| From: Bjorn Helgaas <helg...@kernel.org>
| Sent: Tuesday, August 8, 2017 7:22 PM
| ...
| and the caller should do something like this:
|     if (pcie_relaxed_ordering_broken(pci_find_pcie_root_port(pdev)))
|         adapter->flags |= ROOT_NO_RELAXED_ORDERING;
| That way it's obvious where the issue is, and it's obvious that the
| answer might be different for peer-to-peer transactions than it is for
| transactions to the root port, i.e., to coherent memory.
| ...

Which is back to something very close to what I initially suggested in my
first patch submission.  Because you're right, this isn't about broken
Source Devices, it's about broken Completing Devices.

Unfortunately, as Alexander Duyck noted, in a Virtual Machine we won't be
able to see our Root Port in order to make this determination.  (And in some
Hypervisor implementations I've seen, there's not even a synthetic Root Port
available to the VM at all, let alone read-only access to the real one.)

So the current scheme was developed of having the Hypervisor kernel traverse
down the PCIe Fabric when it finds a broken Root Port implementation (the
issue that we've mostly been primarily focused upon), and turning off the
PCIe Capability Device Control[Relaxed Ordering Enable].  This was to serve
two purposes:

 1. Turn that off in order to prevent sending any Transaction Layer
    Packets with the Relaxed Ordering Attribute to any Completer.
    Which unfortunately would also prevent Peer-to-Peer use of the
    Relaxed Ordering Attribute.

 2. Act as a message to Device Drivers for those downstream devices
    that the they were dealing with a broken Root Port implementation.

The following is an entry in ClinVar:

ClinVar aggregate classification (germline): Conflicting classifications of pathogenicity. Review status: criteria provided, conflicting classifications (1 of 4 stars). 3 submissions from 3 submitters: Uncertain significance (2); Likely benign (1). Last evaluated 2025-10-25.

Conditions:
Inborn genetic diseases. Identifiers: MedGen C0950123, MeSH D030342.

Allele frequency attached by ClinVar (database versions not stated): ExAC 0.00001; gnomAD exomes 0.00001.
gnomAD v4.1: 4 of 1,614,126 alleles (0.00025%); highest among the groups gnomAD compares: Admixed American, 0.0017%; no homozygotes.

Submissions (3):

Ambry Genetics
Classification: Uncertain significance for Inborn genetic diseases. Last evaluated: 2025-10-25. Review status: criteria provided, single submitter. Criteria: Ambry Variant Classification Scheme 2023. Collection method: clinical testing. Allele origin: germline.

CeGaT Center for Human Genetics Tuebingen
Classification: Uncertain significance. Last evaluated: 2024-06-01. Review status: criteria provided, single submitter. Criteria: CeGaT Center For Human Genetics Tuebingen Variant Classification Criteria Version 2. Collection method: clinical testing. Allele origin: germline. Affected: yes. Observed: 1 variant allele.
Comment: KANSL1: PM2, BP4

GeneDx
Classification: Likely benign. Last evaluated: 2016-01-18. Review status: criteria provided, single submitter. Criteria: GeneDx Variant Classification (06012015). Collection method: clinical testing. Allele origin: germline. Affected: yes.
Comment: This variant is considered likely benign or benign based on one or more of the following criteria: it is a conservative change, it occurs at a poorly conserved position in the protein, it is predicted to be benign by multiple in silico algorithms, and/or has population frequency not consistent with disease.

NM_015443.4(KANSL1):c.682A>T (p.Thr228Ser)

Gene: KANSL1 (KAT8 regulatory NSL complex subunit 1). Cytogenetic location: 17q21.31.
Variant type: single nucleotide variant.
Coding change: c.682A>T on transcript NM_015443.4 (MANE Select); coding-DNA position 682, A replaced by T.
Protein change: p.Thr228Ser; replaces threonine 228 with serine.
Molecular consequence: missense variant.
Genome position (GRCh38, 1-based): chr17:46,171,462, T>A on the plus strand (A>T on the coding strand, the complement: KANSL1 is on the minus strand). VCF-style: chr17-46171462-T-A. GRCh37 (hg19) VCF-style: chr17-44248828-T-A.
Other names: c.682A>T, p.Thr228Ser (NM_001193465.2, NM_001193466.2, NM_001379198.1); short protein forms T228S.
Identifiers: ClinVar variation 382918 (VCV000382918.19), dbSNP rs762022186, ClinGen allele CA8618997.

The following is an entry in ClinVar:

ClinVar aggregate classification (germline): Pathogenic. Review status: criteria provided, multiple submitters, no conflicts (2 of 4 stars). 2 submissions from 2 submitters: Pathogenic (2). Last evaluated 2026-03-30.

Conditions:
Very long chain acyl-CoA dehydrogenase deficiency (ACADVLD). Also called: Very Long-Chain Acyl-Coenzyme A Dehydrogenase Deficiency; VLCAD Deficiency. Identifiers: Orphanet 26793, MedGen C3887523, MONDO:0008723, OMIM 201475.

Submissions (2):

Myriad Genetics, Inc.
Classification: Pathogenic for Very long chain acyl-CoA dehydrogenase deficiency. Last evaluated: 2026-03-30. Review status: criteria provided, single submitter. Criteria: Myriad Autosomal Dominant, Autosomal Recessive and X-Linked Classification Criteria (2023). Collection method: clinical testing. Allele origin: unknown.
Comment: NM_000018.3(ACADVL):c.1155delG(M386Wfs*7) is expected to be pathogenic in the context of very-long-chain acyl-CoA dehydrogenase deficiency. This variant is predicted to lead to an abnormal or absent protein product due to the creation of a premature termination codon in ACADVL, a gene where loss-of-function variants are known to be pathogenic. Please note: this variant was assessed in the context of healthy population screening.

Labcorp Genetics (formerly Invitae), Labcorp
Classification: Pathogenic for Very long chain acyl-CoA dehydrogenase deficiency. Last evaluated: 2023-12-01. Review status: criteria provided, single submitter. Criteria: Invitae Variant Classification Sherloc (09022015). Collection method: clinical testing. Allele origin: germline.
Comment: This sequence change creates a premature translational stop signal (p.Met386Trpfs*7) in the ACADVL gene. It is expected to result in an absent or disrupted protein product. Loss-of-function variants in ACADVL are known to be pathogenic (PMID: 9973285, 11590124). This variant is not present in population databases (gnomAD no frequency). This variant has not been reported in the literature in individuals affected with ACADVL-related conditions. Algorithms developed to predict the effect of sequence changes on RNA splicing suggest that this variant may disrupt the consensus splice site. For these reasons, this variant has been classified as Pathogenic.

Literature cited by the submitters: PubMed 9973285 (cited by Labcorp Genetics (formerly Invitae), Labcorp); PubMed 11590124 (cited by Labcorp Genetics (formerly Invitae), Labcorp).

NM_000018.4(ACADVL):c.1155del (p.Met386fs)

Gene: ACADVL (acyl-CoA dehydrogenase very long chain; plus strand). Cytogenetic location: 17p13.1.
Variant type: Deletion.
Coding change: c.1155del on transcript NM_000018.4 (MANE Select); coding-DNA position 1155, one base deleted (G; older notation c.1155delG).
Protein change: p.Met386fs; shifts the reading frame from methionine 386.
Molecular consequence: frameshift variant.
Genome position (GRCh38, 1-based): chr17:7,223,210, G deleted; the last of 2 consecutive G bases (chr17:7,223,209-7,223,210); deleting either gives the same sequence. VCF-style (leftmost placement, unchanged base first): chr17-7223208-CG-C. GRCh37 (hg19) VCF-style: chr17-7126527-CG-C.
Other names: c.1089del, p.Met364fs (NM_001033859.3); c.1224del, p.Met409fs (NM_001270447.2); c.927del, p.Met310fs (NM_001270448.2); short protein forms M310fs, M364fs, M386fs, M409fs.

And this would work even for a driver in a VM with an attached
    device since it would be able to see the PCIe Configuration Space
    for the attached device.

I haven't been excited about any of this because:

 A. While so far all of the examples we've talked about are broken
    Root Port Completers, it's perfectly possible that other devices
    could be broken -- say an NVMe Device which is not "Coherent
    Memory".  How would this fit into the framework APIs being

 B. I have yet to see a n example of how the currently proposed
    API framework would be used in a hybrid environment where
    TLPs to the Root Port would not use Relaxed Ordering, but TLPs
    to a Peer would use Relaxed Ordering.  So far its all been about
    using a "big hammer" to completely disable the use of Relaxed

But the VM problem keeps cropping up over and over.  A driver in a VM
doesn't have access to the Root Port to determine if its on a "Black List"
and our only way of communicating with the driver in the VM is to leave the
device in a particular state (i.e. initialize the PCIe Capability Device
Control[Relaxed Ordering Enable] to "off").

Oh, and also, on the current patch submission's focus on broken Root Port
implementations: one could suggest that even if we're stuck with the "Device
attached to a VM Conundrum", that what we should really be thinking about is
if ANY device within a PCIe Fabric has broken Relaxed Ordering completion
problems, and, if so, "poisoning" the entire containing PCIe Fabric by
turning off Relaxed Ordering Enable for every device, up, down sideways --
including the Root Port itself.

| ...
| This associates the message with the Requester that may potentially
| use relaxed ordering. But there's nothing wrong or unusual about the
| Requester; the issue is with the *Completer*, so I think the message
| should be in the quirk where we set PCI_DEV_FLAGS_NO_RELAXED_ORDERING.
| Maybe it should be both places; I dunno.
| This implementation assumes the device only initiates transactions to
| coherent memory, i.e., it assumes the device never does peer-to-peer
| DMA.  I guess we'll have to wait and see if we trip over any
| peer-to-peer issues, then figure out how to handle them.
| ...

Yes, as soon as we want to implement the hybrid use of Relaxed Ordering I
mentioned above.  And that the Intel document mentions itself.


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